Correlation of homocysteine levels with the extent of coronary atherosclerosis in patients with low cardiovascular risk profiles

Wei-Chuan Tsai, Yi-Heng Li, Liang-Miin Tsai, Ting-Hsing Chao, Li Jen Lin, Tsai-Yun Chen, Jyh Hong Chen

Research output: Contribution to journalArticle

20 Citations (Scopus)

Abstract

Elevation of homocysteine is now known as an independent risk factor for vascular diseases. However, influences of homocysteine to the extent of coronary atherosclerosis in patients with different coronary risk profiles have not been studied. In this study, we used angiographic 'diffuse score' and 'clinical vessel score' to evaluate the extent of coronary atherosclerosis, and examined the correlation between levels of serum total homocysteine and angiographic scores among patients with high- and low-risk profiles. Seventy consecutive patients (58 men and 12 women, mean age 50 years) undergoing selective coronary angiography for the first time were recruited for this study. Patients were divided into high-risk (risk factor ≥3, n = 35) and low-risk (risk factor <3, n = 35) groups. Linear regression analysis revealed that levels of serum homocysteine were only significantly correlated with diffuse (r = 0.217, p = 0.007) and clinical vessel (r = 0.078, p = 0.037) scores in low-risk patients. These correlations could not be observed in diffuse (r = 0.070, p = 0.319) and clinical vessel (r = -0.001, p = 0.970) scores in the high-risk group. In conclusion, levels of homocysteine correlated with the extent of coronary atherosclerosis only among patients with low cardiovascular risk profiles. Copyright (C) 2000 Excerpta Medica Inc.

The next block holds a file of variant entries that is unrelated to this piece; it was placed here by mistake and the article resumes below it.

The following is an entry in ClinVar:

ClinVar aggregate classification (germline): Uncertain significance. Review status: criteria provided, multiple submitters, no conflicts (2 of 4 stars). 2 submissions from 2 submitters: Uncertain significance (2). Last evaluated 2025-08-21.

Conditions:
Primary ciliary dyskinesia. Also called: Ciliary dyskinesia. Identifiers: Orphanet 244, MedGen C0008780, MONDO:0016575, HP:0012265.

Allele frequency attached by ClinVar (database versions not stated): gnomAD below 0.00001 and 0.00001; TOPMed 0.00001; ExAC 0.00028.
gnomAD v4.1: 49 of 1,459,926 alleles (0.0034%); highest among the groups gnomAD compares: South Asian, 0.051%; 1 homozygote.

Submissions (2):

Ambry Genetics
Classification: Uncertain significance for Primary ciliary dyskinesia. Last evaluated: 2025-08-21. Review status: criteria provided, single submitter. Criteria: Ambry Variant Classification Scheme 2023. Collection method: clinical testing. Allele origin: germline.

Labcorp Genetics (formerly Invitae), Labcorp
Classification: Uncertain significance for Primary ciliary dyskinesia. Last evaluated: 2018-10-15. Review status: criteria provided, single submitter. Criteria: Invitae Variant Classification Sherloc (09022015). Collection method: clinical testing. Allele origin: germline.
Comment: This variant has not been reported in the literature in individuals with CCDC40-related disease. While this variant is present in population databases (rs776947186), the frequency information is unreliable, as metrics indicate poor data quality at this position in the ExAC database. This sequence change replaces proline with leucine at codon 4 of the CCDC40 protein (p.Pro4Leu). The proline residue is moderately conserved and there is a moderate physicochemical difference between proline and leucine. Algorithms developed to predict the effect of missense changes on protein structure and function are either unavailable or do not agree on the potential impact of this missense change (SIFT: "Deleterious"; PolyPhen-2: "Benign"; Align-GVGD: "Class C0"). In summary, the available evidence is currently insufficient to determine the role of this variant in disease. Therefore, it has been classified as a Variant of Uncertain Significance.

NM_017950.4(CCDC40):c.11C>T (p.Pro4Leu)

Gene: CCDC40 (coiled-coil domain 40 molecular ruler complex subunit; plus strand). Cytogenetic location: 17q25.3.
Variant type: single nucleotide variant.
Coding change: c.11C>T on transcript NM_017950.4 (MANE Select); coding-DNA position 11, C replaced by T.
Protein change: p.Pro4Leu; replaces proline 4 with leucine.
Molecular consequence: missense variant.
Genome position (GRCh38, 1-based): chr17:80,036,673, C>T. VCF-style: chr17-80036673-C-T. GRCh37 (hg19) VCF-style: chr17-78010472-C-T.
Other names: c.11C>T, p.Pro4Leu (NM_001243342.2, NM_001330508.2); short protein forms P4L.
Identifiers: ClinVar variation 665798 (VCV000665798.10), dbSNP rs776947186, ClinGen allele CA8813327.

Original languageEnglish
Pages (from-to)49-52
Number of pages4
JournalAmerican Journal of Cardiology
Volume85
Issue number1
DOIs
Publication statusPublished - 2000 Jan 1

All Science Journal Classification (ASJC) codes

  • Cardiology and Cardiovascular Medicine

Fingerprint Dive into the research topics of 'Correlation of homocysteine levels with the extent of coronary atherosclerosis in patients with low cardiovascular risk profiles'. Together they form a unique fingerprint.

  • Cite this